The real racist....
Some truth in the Gates affair...
Lost in the outcry over Gates’s arrest is a critical detail. When Sgt. Crowley asked Gates if he wanted another officer to take his house key and to secure the front door, Gates told him the door was defective due to damage it had sustained in a previous break-in attempt by a would-be burglar. As Gates himself had good reason to suspect, the police had arrived to stop a possible crime in progress.
Those who insist on taking Gates’s allegations of police racism at face value—from President Obama to Al Sharpton, who called the incident “the highest example of racial profiling I have seen”—should also consider that the professor has long been something of a provocateur on racial issues. He has claimed that he “sees” racism everywhere, and laments that “because of white racism,” he must continually endure the indignity of knowing that “[w]hen I walk into a room, people still see my blackness more than my Gates-ness or my literary-ness.”
Central to that “Gates-ness” is the professor’s belief that racism is omnipresent in American society. He insists that “racism has become fashionable” in contemporary America, and sees evidence of it in everything from the criminal justice system to television programs and college curricula, which include a canon of Western literature that “represents the return of an order in which my people were subjugated, the voiceless, the invisible, the unrepresented.” According to Gates, moreover, white people erect innumerable barriers that virtually guarantee black failure.
Gates has long tried to popularize his views about white racism at Harvard. After joining the Harvard faculty in 1991, for example, one of Gates’ first acts was to hire filmmaker Spike Lee as a guest lecturer at the university. Lee has claimed that white “racism is woven into the very fabric of America,” and by his own admission is “convinced [that] AIDS is a government-engineered disease, and that blacks are incapable of being racists because they lack social, political, and economic power.”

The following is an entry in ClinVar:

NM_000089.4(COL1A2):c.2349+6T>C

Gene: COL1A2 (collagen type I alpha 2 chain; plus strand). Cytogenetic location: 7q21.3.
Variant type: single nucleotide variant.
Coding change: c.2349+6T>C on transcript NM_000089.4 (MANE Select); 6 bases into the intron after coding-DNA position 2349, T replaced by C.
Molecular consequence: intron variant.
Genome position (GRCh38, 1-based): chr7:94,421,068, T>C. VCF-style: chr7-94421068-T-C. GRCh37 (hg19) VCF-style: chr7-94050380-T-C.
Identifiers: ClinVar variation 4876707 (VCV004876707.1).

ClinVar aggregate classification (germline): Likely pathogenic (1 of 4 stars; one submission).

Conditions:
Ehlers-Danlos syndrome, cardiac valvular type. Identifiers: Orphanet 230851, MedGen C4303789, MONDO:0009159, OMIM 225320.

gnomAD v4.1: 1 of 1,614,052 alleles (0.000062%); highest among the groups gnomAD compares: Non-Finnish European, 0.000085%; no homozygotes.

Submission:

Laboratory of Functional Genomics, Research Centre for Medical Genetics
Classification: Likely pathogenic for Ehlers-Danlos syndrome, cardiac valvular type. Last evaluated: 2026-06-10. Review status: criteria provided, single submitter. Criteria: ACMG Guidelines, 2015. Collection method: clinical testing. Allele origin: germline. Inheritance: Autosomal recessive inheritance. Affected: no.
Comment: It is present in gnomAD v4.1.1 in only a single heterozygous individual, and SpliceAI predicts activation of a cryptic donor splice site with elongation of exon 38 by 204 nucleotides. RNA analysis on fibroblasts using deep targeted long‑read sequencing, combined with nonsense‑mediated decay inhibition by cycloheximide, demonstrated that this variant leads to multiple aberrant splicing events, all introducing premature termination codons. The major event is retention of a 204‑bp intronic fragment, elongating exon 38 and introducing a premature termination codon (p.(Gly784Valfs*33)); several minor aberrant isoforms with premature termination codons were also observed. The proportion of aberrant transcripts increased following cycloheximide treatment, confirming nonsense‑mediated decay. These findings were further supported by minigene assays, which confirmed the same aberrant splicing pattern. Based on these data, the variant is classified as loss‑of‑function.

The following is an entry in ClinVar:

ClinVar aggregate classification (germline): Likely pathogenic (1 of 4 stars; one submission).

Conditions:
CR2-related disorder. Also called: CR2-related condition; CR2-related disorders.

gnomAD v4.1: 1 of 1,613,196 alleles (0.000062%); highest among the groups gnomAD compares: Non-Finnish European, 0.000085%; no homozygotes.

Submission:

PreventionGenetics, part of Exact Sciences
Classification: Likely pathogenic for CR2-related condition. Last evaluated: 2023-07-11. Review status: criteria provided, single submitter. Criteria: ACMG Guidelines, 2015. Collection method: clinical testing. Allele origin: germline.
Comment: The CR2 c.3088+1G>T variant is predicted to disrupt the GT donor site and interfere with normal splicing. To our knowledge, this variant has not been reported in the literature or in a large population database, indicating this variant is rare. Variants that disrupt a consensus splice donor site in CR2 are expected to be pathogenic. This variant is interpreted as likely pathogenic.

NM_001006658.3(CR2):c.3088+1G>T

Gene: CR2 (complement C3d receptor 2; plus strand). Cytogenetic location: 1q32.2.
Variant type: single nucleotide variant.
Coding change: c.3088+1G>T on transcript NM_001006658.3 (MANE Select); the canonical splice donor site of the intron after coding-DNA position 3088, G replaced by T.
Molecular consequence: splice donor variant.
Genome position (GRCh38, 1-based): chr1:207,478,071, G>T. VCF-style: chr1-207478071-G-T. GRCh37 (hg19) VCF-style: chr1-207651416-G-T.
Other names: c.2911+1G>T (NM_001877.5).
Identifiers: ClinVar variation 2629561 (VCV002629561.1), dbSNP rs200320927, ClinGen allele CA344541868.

In 1993 Gates lured Professor Cornel West away from Princeton University, to join him on the Harvard faculty. A Marxist who has branded the U.S. a “racist patriarchal” nation where “white supremacy” continues to define everyday life, West contends that “a profound hatred of African people … sits at the center of American civilization.”
The most egregious instance of Gates’s racial agenda is his attempt to slander a white police officer doing his job simply for the color of his skin. Thus, the most cogent summary of “Gatesgate” comes from Dennis O'Connor, president of the Cambridge Police Superior Officers Association. Reflecting on President Obama’s attempt to link Gates’s arrest to the history of racism, O’Connor suggested that the president had it backward: “The facts of the case suggested that the president used the right adjective but directed it to the wrong party.”